BALTIMORE — Months after two Maryland custom home builders went out of business, dozens of customers are still trying to figure out how they'll finish their homes and if they'll get any money back.
Last year, Korey Homes in Harford County shut its doors, and earlier this year, Zander Homes in Baltimore County followed suit. In July, both filed for Chapter 7 bankruptcy.
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This provides a new legal hurdle for homeowners.
"They can look to see if there are unencumbered assets, property that can be liquidated so that they can get cash out, but it's certainly not going to be an easy path," said Gary Leibowitz, partner at Cole Schotz and a corporate restructuring and bankruptcy attorney and commercial litigator.
Leibowitz has seen builders fall into this trap before.
"There are builders who think they may be able to build their way out operating under the hope that a lender will continue to fund them so they can continue with construction and complete the homes," said Leibowitz.
They'll try to stay alive as long as they can, but eventually funds and trust run out.
"The most common problem is they start using funds from one project or one house to pay vendors on another," said Leibowitz.
He recommends homeowners lawyer up, but first they'll need to make a calculation on whether or not the amount of money they've lost is worth investing more money into it. They can also pool their money and go after the builder as a group.
"They could challenge the discharge of their debts meaning if they could show the court that there was fraud involved, and when they went under contract, sometimes those debts can ride through the bankruptcy case. They would not be discharged and they would still be able to try to collect down the road," said Leibowitz.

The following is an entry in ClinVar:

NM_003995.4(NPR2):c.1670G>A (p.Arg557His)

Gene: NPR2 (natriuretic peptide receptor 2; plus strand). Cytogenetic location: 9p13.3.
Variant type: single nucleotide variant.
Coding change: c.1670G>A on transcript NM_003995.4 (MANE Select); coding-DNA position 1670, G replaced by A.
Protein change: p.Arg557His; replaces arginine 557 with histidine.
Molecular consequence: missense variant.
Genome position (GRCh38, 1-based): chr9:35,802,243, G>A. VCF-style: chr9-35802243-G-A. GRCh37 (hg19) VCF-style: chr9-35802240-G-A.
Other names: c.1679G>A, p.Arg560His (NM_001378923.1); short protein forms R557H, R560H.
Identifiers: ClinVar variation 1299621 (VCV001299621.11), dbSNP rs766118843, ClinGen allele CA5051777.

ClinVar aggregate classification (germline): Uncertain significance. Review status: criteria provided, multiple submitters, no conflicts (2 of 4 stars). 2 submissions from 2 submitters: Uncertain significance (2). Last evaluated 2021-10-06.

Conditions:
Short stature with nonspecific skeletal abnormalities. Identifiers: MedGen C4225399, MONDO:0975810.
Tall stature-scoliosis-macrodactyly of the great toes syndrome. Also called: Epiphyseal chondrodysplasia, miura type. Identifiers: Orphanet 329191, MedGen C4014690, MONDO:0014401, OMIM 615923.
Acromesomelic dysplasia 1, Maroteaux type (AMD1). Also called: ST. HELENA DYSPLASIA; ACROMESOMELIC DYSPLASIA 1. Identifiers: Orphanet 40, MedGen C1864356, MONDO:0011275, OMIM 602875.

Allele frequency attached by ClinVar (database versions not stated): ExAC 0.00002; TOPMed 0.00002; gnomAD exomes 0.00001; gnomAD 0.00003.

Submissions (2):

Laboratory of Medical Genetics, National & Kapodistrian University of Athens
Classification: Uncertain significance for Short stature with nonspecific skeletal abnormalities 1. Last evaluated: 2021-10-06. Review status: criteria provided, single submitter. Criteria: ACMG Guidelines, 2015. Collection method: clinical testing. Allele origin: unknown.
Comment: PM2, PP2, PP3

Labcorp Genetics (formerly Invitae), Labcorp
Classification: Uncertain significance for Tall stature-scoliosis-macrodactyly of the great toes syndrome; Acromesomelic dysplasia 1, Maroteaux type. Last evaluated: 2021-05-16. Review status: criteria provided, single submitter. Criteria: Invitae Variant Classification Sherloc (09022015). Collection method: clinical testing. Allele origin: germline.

He estimates legal proceedings could take anywhere from one to two years.
In the meantime, many homeowners are facing liens from unpaid contractors.
"So we have about six liens against us equaling about $200,000," said Caitlin Hicks, a customer of Zander Homes. "We've lost about, I mean I don't want to put an exact figure, but it's multiple hundreds of thousands of dollars."
The state has a Home Builder Guaranty Fund that pays consumers a fraction of that amount. The max is $50,000 per claim, $300,000 total per builder, and it can take more than a year to receive any kind of monetary award. Of the 97 claims filed with the Guaranty Fund from July of 2017 through June of 2018, there was one payout from the fund for $31,511. Ten claims were settled through mediation with consumers receiving awards totaling near $100,000 and in five claims, the builders agreed to repair defective work. Thirty claims remain in the investigative stage, according to the 2018 Annual Report, Home Builder Registration Unit.
Consumers can file a civil lawsuit. One family did that and received a $500,000 judgment in court, but they still haven't been paid. And now, all legal suits are stayed until bankruptcy proceedings are complete.
The Maryland Office of the Attorney General can also pursue their own case against the builders, which they've done in the past. However, of the eight home builders ordered to pay restitution in the last five years, only three have paid some amount.
Protecting your investment
Both builders were licensed, homeowners received references. Even so, reputation isn't enough with this large of an investment.
"If I was building a custom home, my advice would be to stay on top of the builder at all times. To really micro-manage the project. It can feel uncomfortable to be there all the time but you need to be the CEO of your project. You need to make sure funds are properly held in escrow and only doled out to the right people. You need to demand lists from the builders of suppliers and subcontractors they're using to find out how much is owed and if they're getting paid, " said Leibowitz. "Because if you're able to sniff something out early, there are things you can do such as terminating your contract prior to bankruptcy that can help you down the line."
WMAR-2 News Mallory Sofastaii brought this issue to the attention of lawmakers. Delegate Teresa Reilly (District 35B, Cecil and Harford counties) said she plans to bring forward a bill next session that provides more protections for all parties involved in the home building process.
The Harford County Sheriff's Office continues to investigate Korey Homes. We keep checking back but haven't received any new updates.